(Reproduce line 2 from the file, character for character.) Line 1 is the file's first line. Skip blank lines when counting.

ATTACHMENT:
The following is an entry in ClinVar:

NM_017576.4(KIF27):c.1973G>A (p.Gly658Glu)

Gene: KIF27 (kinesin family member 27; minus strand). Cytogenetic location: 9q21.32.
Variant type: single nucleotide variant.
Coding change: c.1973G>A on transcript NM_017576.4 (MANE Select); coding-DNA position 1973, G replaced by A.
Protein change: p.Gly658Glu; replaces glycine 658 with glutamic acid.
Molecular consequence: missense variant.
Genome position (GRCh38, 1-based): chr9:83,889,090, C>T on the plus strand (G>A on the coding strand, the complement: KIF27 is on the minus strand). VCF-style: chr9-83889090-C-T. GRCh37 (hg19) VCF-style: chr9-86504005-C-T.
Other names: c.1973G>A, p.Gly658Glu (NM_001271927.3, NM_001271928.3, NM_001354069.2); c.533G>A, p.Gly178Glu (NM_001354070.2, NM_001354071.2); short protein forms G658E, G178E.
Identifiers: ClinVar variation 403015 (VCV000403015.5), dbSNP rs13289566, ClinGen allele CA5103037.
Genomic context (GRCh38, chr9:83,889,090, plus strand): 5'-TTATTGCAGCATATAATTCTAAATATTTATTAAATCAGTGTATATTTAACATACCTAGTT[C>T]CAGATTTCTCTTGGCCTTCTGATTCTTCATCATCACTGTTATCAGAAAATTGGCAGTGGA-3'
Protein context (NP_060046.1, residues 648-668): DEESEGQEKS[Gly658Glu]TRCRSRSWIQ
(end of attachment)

NM_017576.4(KIF27):c.1973G>A (p.Gly658Glu)